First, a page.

Building a risk-aware business

How do you create a risk-conscious culture?

Risk management is a major aspect of compliance programs in companies. However, creating policies only goes so far if employees don’t understand the critical risks in their organisation and why they need to avoid them. Even then, you're only halfway to becoming a true risk-conscious business because some risks are worth taking. How else does a business innovate?

Risk management has shot to prominence since the global financial crisis and because of the nefarious activities of cybercriminals. Most major organisations now have dedicated risk departments, with the risk management function represented in the C-suite. For example, a Deloitte University Press survey into global risk management shows that more than 90 percent of financial firms have a CRO who reports to the board.

For a smaller business, it's not possible to have an entire department working on risk. This only makes it all the more vital to create a "risk-conscious culture", where all employees are involved in managing and mitigating risk, and in helping to decide where some risk is worthwhile.

To build such a culture, consider these three steps.

1. Establish why it's important to be risk conscious

Why is it so important to be conscious of risk? Simply put, poor risk management can destroy your business. And that can mean being too risky OR being too conservative.

For any organisation, health and safety and regulatory compliance are two obvious areas that first come to mind. However, the Australian findings of a 2017 survey into global risk management reveal that risk is everywhere. Cybersecurity and data loss, staff and contractors, suppliers, natural disasters, contamination, forex and interest rate volatility, market shifts, new competition and operational errors are all examples of the kinds of issues that represent significant risk.

Start by identifying the specific risks facing your business, as well as their probability and likely severity. Some risks may be within your control – and even worth taking – and others beyond it. Consult a risk management guide for small and medium businesses, establish what your risks are and devise a strategy to deal with each one based on best practice.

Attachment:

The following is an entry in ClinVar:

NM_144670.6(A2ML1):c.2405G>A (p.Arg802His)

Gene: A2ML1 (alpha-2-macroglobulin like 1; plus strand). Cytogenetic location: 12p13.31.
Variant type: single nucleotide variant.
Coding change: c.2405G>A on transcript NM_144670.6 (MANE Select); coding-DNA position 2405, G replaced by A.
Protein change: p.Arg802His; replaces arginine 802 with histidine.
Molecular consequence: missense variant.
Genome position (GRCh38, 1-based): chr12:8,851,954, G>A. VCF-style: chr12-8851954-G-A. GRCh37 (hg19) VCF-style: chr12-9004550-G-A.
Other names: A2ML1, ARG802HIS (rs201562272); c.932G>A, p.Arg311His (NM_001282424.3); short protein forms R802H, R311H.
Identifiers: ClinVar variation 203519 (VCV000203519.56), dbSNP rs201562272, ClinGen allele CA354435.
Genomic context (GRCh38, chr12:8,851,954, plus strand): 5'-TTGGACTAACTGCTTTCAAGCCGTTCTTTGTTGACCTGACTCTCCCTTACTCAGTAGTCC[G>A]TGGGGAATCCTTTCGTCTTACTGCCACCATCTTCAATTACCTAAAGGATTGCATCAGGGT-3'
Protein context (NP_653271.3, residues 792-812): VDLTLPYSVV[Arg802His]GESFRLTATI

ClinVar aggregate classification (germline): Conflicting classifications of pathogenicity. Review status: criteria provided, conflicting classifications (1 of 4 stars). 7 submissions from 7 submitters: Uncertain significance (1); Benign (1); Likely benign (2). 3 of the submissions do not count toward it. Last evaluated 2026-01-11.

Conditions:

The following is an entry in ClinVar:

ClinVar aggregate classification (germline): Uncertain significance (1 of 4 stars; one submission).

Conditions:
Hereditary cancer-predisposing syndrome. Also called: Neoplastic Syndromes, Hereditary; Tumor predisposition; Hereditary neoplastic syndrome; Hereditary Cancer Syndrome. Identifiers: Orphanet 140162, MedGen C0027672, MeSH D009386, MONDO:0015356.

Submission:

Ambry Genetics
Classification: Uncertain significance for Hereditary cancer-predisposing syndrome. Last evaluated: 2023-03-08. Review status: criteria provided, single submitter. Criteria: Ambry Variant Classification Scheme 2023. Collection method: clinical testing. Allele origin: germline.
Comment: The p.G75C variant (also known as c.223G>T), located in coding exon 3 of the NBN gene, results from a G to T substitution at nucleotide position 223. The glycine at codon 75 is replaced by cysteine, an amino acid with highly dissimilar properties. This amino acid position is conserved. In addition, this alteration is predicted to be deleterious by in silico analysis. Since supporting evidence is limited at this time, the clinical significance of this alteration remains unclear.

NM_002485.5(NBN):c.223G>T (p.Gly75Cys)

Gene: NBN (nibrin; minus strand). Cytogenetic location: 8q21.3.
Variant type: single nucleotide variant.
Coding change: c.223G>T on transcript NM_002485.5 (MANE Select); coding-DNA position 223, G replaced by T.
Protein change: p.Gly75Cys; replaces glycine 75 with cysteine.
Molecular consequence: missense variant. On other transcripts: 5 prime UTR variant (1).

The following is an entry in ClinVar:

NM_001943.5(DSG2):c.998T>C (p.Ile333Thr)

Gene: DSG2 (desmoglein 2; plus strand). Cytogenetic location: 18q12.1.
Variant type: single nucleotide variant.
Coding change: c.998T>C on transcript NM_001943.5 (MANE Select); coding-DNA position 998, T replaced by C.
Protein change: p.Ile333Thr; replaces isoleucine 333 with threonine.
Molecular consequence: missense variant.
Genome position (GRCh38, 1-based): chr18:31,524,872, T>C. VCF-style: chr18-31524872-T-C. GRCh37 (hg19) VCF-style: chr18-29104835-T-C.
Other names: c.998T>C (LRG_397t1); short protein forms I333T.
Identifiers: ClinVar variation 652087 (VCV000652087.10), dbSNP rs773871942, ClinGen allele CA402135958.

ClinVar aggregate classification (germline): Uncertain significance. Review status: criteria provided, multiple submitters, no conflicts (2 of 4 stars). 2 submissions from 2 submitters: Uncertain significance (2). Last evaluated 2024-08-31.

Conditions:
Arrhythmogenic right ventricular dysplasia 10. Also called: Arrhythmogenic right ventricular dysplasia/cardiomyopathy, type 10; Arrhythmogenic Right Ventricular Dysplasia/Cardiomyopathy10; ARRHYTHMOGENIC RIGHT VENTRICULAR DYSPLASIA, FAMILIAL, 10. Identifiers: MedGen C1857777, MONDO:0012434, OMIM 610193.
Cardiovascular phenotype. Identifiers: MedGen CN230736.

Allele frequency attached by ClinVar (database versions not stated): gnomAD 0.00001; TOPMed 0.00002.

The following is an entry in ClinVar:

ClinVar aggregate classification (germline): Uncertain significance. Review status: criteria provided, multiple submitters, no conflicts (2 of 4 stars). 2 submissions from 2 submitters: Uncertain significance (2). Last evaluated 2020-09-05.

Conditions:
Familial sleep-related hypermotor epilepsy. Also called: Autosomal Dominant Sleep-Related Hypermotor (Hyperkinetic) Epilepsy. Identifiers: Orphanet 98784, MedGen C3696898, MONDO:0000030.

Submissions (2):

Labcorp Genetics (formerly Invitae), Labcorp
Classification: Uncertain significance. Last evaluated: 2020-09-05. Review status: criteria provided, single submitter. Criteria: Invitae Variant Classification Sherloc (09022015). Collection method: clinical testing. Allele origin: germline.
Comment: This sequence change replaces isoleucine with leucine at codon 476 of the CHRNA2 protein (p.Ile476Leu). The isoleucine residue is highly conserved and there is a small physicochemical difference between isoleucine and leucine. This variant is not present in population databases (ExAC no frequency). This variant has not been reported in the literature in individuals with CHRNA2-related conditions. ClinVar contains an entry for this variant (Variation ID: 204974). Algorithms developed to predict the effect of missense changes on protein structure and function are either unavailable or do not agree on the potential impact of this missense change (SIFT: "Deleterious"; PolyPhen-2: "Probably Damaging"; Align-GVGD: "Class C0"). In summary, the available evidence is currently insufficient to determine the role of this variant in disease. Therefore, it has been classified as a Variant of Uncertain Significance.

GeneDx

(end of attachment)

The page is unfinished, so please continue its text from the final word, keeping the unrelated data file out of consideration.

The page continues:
2. Assess your current risk culture

How do your employees currently approach risk? Are they aware of what your company's key risks are? How do you currently monitor and manage risks? To determine this, consider conducting a company-wide survey, across all divisions. Also, ask staff what other risks they may perceive.

There's a big difference in being risk aware and risk averse. Too much risk aversion may hinder innovation and progress. You want employees to be confident about coming up with new ideas and helping grow your business. This means educating them about judicious risk, and how they can assess the risks involved in a new project, for example, to decide whether it is worth pursuing.

3. Hold ongoing training and education

Risk management is not a one-off training session. Integrating risk awareness into your culture needs to be a continuous and holistic process. Risks may change over time. All employees need to understand your major risks and know how and why they should avoid or mitigate certain threats – without becoming paralysed by inaction. They need to embrace this mission as part of their job responsibilities. To do this, you may need to tailor training programs to different departments.

It's important to find the right channels to communicate with staff. Top-down communication is critical because culture is set from the top. Consistency throughout your organisation is also very important. Risks need to be universally understood.

Risk is a part of life for any business, large or small. Preparing a smart risk management strategy requires time and resources, but not doing so could jeopardise your entire organisation. To properly manage risk, employees need to embrace it as part of their job responsibilities, not be frightened into timidity. It must also become part of your culture.
You need to gauge how much risk you’re prepared to take on against how much control you want to put in place. The art of risk management is finding the balance between being risk-aware and risk-averse – not weighing your organisation down in a mire of conservatism and inertia.

Is your company risk conscious?

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